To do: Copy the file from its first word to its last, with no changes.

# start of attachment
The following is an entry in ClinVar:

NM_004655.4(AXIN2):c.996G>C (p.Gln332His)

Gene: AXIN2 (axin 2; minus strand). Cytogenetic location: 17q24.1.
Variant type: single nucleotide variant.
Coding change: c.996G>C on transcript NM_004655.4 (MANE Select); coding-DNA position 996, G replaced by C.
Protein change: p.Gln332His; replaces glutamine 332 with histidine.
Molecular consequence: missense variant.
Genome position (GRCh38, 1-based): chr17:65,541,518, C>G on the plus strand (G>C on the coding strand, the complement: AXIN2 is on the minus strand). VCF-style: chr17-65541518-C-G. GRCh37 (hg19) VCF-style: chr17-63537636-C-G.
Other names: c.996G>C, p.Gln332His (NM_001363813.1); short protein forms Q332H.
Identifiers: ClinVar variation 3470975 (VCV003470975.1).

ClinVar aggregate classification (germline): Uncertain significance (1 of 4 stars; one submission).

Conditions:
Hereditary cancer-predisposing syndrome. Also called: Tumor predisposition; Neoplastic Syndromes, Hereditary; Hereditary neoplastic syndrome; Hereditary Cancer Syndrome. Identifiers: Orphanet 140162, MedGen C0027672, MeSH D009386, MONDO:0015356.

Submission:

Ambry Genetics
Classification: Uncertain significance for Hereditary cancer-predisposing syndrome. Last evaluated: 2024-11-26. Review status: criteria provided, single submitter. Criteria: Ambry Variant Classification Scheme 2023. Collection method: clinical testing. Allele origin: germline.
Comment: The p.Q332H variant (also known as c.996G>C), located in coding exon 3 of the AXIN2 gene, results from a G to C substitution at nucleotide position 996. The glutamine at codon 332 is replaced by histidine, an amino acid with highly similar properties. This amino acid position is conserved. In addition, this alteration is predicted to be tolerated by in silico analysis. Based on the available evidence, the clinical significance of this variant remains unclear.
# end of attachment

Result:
The following is an entry in ClinVar:

NM_004655.4(AXIN2):c.996G>C (p.Gln332His)

Gene: AXIN2 (axin 2; minus strand). Cytogenetic location: 17q24.1.
Variant type: single nucleotide variant.
Coding change: c.996G>C on transcript NM_004655.4 (MANE Select); coding-DNA position 996, G replaced by C.
Protein change: p.Gln332His; replaces glutamine 332 with histidine.
Molecular consequence: missense variant.
Genome position (GRCh38, 1-based): chr17:65,541,518, C>G on the plus strand (G>C on the coding strand, the complement: AXIN2 is on the minus strand). VCF-style: chr17-65541518-C-G. GRCh37 (hg19) VCF-style: chr17-63537636-C-G.
Other names: c.996G>C, p.Gln332His (NM_001363813.1); short protein forms Q332H.
Identifiers: ClinVar variation 3470975 (VCV003470975.1).

ClinVar aggregate classification (germline): Uncertain significance (1 of 4 stars; one submission).

Conditions:
Hereditary cancer-predisposing syndrome. Also called: Tumor predisposition; Neoplastic Syndromes, Hereditary; Hereditary neoplastic syndrome; Hereditary Cancer Syndrome. Identifiers: Orphanet 140162, MedGen C0027672, MeSH D009386, MONDO:0015356.

Submission:

Ambry Genetics
Classification: Uncertain significance for Hereditary cancer-predisposing syndrome. Last evaluated: 2024-11-26. Review status: criteria provided, single submitter. Criteria: Ambry Variant Classification Scheme 2023. Collection method: clinical testing. Allele origin: germline.
Comment: The p.Q332H variant (also known as c.996G>C), located in coding exon 3 of the AXIN2 gene, results from a G to C substitution at nucleotide position 996. The glutamine at codon 332 is replaced by histidine, an amino acid with highly similar properties. This amino acid position is conserved. In addition, this alteration is predicted to be tolerated by in silico analysis. Based on the available evidence, the clinical significance of this variant remains unclear.